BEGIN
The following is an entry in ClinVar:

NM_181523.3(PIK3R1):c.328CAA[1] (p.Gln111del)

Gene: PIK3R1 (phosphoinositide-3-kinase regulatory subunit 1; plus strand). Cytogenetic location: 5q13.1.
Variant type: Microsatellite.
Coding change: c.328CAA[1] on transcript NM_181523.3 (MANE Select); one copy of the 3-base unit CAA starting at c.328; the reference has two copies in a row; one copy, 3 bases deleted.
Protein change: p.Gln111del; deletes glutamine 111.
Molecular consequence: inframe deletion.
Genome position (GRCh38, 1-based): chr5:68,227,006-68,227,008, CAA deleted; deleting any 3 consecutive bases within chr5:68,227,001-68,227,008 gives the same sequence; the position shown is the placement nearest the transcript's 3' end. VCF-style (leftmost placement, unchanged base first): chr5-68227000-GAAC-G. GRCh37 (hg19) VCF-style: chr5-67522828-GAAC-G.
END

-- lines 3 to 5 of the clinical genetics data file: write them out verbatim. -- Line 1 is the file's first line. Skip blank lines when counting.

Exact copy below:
Gene: PIK3R1 (phosphoinositide-3-kinase regulatory subunit 1; plus strand). Cytogenetic location: 5q13.1.
Variant type: Microsatellite.
Coding change: c.328CAA[1] on transcript NM_181523.3 (MANE Select); one copy of the 3-base unit CAA starting at c.328; the reference has two copies in a row; one copy, 3 bases deleted.